You ever try to make your favorite dish from your favorite restaurant at home? You can use all the same ingredients, the chef might tell you exactly how to prepare it, but it never tastes the same. Because in a professional kitchen, people with years of cooking wisdom make the correct adjustments, use the best equipment and use restaurant-grade ingredients to make that dish. The San Francisco 49ers and Seattle Seahawks put out a restaurant-quality product last night. They have the chef, equipment, ingredients and presentation. Right now in Arizona, it still feels like we’re being served home-cooking. Last night could be discouraging, but it could be just as encouraging when you look at how quickly the Seahawks and 49ers rose to prominence
Once upon a time, the Seahawks had no chef, worked with mediocre ingredients and nobody really cared about their restaurant. Just last year, the 49ers didn’t know if Kyle Shanahan was the right chef, they dropped their most important ingredient on the floor (Jimmy Garappolo) and they weren’t bringing in a profit. I’ll stop with the restaurant stuff, but you get the point. Everybody in the NFC West, including the Super Bowl-attending Rams last year, made quick turnarounds when they got two things right: Coach and quarterback.
Pete Carroll went 7-9 each of his first two years with the Seahawks. Then they drafted Russell Wilson, went to the divisional round of the playoffs, and by year two they won the Super Bowl. The Rams were 4-12 in Jared Goff’s rookie season with Jeff Fisher. Then they brought in Sean McVay, went 11-5, and by year two they were in the Super Bowl. The 49ers regressed each of Kyle Shanahan’s first two seasons, going from 6-10 to 4-12 in the midst of quarterback musical chairs. As soon as Jimmy Garappolo got healthy, they took off. They’re now 8-1 and the projected #1 seed in the NFC.
In the NFL, you’re never as far away as you think you are. By all accounts, most who have watched that Cardinals would admit, they have at least one part of what’s proven to be the quick-turnaround solution in the NFL. They have the quarterback. I mean, you tell me, is Kyler Murray not a better quarterback today than Jimmy Garrapolo? If not, he certainly has more impressive traits to work with. Arm strength, mobility, quick-twitch and deep ball accuracy.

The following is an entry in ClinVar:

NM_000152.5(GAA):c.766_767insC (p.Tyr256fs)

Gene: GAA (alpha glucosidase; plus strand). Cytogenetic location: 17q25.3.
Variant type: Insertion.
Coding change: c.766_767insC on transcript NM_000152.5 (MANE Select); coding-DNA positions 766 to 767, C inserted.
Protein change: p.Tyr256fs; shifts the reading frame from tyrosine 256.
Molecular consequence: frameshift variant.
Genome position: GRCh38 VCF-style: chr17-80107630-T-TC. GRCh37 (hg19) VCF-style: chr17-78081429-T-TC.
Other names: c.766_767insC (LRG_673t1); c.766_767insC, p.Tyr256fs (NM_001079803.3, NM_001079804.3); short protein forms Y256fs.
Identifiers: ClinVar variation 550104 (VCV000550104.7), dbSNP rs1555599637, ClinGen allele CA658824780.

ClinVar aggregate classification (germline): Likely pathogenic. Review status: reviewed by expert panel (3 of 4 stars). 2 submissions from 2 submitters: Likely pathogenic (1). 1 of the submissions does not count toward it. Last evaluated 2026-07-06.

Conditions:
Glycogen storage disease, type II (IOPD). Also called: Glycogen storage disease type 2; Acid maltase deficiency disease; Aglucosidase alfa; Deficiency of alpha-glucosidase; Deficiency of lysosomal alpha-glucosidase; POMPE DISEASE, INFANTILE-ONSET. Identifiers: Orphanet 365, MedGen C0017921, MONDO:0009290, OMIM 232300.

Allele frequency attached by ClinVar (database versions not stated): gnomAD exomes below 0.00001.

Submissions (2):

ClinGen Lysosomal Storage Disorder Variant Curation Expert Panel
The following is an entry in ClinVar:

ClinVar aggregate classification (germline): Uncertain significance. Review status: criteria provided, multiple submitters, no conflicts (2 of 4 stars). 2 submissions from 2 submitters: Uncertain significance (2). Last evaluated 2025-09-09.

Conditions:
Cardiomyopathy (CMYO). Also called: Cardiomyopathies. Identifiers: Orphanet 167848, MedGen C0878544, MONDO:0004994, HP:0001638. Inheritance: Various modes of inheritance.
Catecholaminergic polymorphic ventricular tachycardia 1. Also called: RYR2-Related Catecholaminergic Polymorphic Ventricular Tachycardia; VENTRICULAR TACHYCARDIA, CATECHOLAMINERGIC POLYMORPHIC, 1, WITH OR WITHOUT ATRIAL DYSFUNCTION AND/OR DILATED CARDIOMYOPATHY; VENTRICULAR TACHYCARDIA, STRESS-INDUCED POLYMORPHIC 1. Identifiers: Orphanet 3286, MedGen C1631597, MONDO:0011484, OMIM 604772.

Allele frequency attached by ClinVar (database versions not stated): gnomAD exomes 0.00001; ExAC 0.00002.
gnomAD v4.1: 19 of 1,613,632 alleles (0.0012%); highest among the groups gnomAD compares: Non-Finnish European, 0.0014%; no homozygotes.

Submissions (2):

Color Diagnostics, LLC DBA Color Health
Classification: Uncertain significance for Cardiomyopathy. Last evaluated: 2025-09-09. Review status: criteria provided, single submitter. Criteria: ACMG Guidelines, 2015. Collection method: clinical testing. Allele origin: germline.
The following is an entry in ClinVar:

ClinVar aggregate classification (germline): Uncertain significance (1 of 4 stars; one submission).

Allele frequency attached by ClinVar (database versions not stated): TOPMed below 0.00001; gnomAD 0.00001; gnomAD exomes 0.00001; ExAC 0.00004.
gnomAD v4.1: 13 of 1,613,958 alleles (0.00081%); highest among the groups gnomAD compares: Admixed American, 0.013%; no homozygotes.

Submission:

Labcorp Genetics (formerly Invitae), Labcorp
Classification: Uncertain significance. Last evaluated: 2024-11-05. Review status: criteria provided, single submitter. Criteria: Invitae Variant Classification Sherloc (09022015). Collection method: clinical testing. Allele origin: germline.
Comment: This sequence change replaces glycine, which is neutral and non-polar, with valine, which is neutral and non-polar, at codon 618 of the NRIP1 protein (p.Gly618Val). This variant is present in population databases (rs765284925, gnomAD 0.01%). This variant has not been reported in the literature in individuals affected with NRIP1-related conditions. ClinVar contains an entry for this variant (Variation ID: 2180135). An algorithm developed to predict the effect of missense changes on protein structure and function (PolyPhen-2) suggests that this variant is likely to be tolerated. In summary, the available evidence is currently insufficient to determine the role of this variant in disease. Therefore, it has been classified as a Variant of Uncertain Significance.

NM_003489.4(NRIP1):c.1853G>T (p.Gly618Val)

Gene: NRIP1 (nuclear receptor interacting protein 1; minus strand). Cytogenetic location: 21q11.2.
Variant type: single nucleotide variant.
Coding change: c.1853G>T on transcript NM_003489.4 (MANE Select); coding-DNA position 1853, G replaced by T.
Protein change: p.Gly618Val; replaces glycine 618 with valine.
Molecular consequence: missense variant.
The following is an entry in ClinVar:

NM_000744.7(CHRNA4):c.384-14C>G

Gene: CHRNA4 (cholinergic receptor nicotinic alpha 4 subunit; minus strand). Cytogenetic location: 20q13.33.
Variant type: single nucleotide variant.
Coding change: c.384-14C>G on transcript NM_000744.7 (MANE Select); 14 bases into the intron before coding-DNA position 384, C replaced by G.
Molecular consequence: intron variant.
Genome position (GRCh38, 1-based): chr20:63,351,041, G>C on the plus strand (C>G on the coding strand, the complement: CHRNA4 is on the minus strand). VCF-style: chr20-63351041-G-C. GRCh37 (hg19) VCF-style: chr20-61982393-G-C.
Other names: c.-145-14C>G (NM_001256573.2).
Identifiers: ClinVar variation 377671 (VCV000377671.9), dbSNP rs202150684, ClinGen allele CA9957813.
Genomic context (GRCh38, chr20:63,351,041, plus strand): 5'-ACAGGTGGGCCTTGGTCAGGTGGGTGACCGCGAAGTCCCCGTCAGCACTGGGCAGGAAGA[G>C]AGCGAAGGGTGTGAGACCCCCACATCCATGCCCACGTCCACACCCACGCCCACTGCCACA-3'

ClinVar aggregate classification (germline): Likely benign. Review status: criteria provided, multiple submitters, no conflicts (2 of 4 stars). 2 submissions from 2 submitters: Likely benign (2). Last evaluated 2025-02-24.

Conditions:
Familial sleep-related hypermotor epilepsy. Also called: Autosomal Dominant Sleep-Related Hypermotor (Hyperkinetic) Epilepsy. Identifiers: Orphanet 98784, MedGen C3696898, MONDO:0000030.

Of course, you can’t underrate the coaching in the NFC West. Pete Carroll’s a culture builder who’s been a head coach two separate times in the NFL and won multiple NCAA national championships as the man at USC. Kyle Shanahan has been around NFL locker rooms since he was five years old, and his dad is an all-timer. Sean McVay’s grandfather John McVay won five Super Bowls as an NFL coach, and helped Sean get around the game at a young age. Kliff Kingsbury doesn’t have the experience or family pedigree. He had a losing record as head coach of Texas Tech’s football team, and the Cardinals considered one of his biggest accomplishments to be that he was friends with Sean McVay. He’s had multiple game management blunders this season, and his growth is a must.
Still, watching two divisional opponents duke it out for the NFC West title during the same week the Cardinals lost to Jameis Winston can make it feel like the gap is too big to be closed. It’s not. The powers that be in the NFC West show us that nothing turns a program around faster than a good quarterback-coach combination. Kyler Murray is doing his part.